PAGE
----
Wednesday, November 26, 2014

Is Missions Voluntary or Compulsory Act?

I am under obligation both to Greeks and to barbarians, both to the wise and to the foolish. So I am eager to preach the gospel to you also who are in Rome.
-Romans 1:14-15

Sometime back I read a book on spiritual warfare and missions and in one section the book focused on common strategies used by Satan in order to keep unreached people groups from ever hearing the gospel. One of Satan's most common strategies and he's doing a good job at it is to convince Christians that missions is optional.

Most commonly this does not take much convincing because in place of international missions to unreached people groups there is the sole focus on a churches own community, programs and building campaigns. None of those things are necessarily bad and in many cases they are good things that are assisting in reaching people within the churches own community. The problem therein is when missions to unreached people groups is all but ignored as if it is optional.

Ed Stetzer rightfully pointed out that "Missions was not a voluntary act for Paul. It was compulsory." The above passage from Romans shows the attitude that the Apostle Paul took towards missions and it was not one of being optional. Paul was transparent and showed how deeply burdened he was for the people, which led him to feel obligated to do something to impact the lostness of the people surrounding him.

Our ministry focus should not be either local or global, but both local and global. One of the authors of the book, Jerry Rankin, said, "If a church does not have a plan to 'make disciples of all nations,' then they are shirking their responsibility for the mission of God."

So, where are you and your church? Have you been viewing missions as optional? Do you feel the compulsion that Paul felt that all people would hear the gospel?

Friday, November 21, 2014

J.O. Fraser on the Importance of Prayer

The following is a quote on the importance of prayer from the journal of J.O. Fraser who was a missionary to China and by far puts anything that I have ever written in my journal to shame.
“Behind the Ranges: The Life Changing Story of J.O. Fraser” by Geraldine Taylor

I used to think [he continued] that prayer should have the first place and teaching the second.  I now feel it would be truer to give prayer the first, second and third place, and teaching the fourth. 

For these people out here are not only ignorant and superstitious.  They have a heathen atmosphere all about them.  One can actually feel it.  We are not dealing with an enemy that fires at the head only-i.e., keeps the mind only in ignorance.  This enemy uses GAS ATTACKS which wrap the people round with deadly effect, and yet are impalpable, elusive.  What would you think of the folly of the soldier who fired a gun into the gas, to kill it or drive it back?  Nor would it be any more avail to teach or preach to the Lisu here, while they are held back by these invisible forces.  Poisonous gas cannot be dispersed, I suppose, in any other way than the wind springing up and dispersing it.  MAN is powerless.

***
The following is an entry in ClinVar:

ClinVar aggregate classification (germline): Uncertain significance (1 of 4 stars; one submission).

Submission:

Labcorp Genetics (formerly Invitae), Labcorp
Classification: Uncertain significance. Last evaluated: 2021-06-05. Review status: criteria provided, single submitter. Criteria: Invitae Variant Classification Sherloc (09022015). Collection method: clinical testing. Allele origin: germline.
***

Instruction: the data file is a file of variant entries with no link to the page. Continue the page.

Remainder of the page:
For the breath of God can blow away all those miasmic vapors from the atmosphere of a village, in answer to your prayers.  We are not fighting against flesh and blood.  You deal with the fundamental issues of this Lisu work when you pray against “the principalities, the powers, the world-rulers of this darkness, the spiritual hosts of wickedness in the heavenlies” (Ephesians 6:12).

I believe that a work of God sometimes goes on behind a particular man or family, village or district, before the knowledge of the truth ever reaches them.  It is a silent, unsuspected work, not in mind or heart, but in the unseen realm behind these.  Then, when the light of the gospel is brought, there is no difficulty, no conflict.  It is, then, simply a case of “Stand still and see the salvation of the Lord.”

This should give us confidence [he urged] in praying intelligently for those who are far from the gospel light.  The longer the preparation, the deeper the work.  The deeper the root, the firmer the plant when once it springs above ground.  I do not believe that any deep work of God takes root without long preparation somewhere.

On the human side, evangelistic work on the mission field is like a man going about in a dark, damp valley with a lighted match in his hand, seeking to ignite anything ignitable.  But things are damp through and through, and will not burn however much he tries.  In other cases, God’s wind and sunshine have prepared beforehand.  The valley is dry in places, and when the lighted match is applied – here a shrub, there a tree, here a few sticks, there a heap of leaves take fire and give light and warmth long after the kindling match and its bearer have passed on.  This is what God wants to see: little patches of fire burning all over the world.

Wednesday, November 19, 2014

"Now that you are back, What's Next?"

Over the last year many of you have asked, "Now that you are back in the U.S., what's next?" This has been a good question that I could always give some general answer to, but not a specific answer. It has been a difficult season of transition, uncertainty, open and closed doors, and now a new opportunity. During this season I have learned a lot about myself, my marriage, and the God of the universe. On really bad days I questioned my calling and on really good days I was ready to see missional communities and churches started on every block throughout the U.S.

Much of what I have experienced has been described as "normal" for someone that was sent out overseas, but it has honestly been hard to fit back into the American Church because I sense that many sitting in the pews or stadium seats are Christ-followers, but not the Kingdom minded type of people that I was amongst for so long. Many seem content with their safe social clubs that genuinely love Jesus and each other, but struggle to reach out to those that look different than them within their own context. This is one reason I believe that God called us away from India and back to the American context, in order to help see the bride of Christ, the Church, embrace her calling as missionaries sent on mission into the world to every rural town, suburban cul-de-sac, and major city.

A lot of my time this year has been spent networking with leaders from multiple denominations, house churches, traditional churches, mega and multisite churches, and churches made up of missional communities. Truthfully I have a love for every single one of them because I too, love the bride of Christ. Networking has allotted me many opportunities for pulpit supply preaching this year, which has been an incredible way to connect further with the Universal Church, work on a the art and craft of preparing and delivering a sermon, and assisted in providing for my family.